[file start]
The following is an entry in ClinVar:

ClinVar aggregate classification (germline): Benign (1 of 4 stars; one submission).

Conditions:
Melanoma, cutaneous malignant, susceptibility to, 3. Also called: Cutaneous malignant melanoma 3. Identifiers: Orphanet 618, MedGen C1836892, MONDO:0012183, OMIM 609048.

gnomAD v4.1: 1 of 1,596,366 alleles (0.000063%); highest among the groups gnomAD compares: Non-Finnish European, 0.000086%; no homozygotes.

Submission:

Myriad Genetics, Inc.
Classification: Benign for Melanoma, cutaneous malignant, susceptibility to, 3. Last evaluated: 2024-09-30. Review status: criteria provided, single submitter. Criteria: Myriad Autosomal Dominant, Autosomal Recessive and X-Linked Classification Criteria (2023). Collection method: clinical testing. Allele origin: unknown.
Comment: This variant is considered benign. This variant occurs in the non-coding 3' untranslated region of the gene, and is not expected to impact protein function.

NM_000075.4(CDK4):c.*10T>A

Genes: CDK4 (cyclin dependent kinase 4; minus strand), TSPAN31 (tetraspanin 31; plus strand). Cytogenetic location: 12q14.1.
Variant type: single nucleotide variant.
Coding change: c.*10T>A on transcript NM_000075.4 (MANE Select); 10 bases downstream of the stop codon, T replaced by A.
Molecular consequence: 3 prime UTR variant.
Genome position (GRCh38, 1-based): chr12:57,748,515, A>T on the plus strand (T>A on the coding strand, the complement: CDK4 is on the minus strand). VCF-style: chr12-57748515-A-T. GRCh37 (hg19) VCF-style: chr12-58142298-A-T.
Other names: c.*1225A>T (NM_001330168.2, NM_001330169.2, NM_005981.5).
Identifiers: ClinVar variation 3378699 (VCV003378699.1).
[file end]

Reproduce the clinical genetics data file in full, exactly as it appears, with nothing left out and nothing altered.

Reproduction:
The following is an entry in ClinVar:

ClinVar aggregate classification (germline): Benign (1 of 4 stars; one submission).

Conditions:
Melanoma, cutaneous malignant, susceptibility to, 3. Also called: Cutaneous malignant melanoma 3. Identifiers: Orphanet 618, MedGen C1836892, MONDO:0012183, OMIM 609048.

gnomAD v4.1: 1 of 1,596,366 alleles (0.000063%); highest among the groups gnomAD compares: Non-Finnish European, 0.000086%; no homozygotes.

Submission:

Myriad Genetics, Inc.
Classification: Benign for Melanoma, cutaneous malignant, susceptibility to, 3. Last evaluated: 2024-09-30. Review status: criteria provided, single submitter. Criteria: Myriad Autosomal Dominant, Autosomal Recessive and X-Linked Classification Criteria (2023). Collection method: clinical testing. Allele origin: unknown.
Comment: This variant is considered benign. This variant occurs in the non-coding 3' untranslated region of the gene, and is not expected to impact protein function.

NM_000075.4(CDK4):c.*10T>A

Genes: CDK4 (cyclin dependent kinase 4; minus strand), TSPAN31 (tetraspanin 31; plus strand). Cytogenetic location: 12q14.1.
Variant type: single nucleotide variant.
Coding change: c.*10T>A on transcript NM_000075.4 (MANE Select); 10 bases downstream of the stop codon, T replaced by A.
Molecular consequence: 3 prime UTR variant.
Genome position (GRCh38, 1-based): chr12:57,748,515, A>T on the plus strand (T>A on the coding strand, the complement: CDK4 is on the minus strand). VCF-style: chr12-57748515-A-T. GRCh37 (hg19) VCF-style: chr12-58142298-A-T.
Other names: c.*1225A>T (NM_001330168.2, NM_001330169.2, NM_005981.5).
Identifiers: ClinVar variation 3378699 (VCV003378699.1).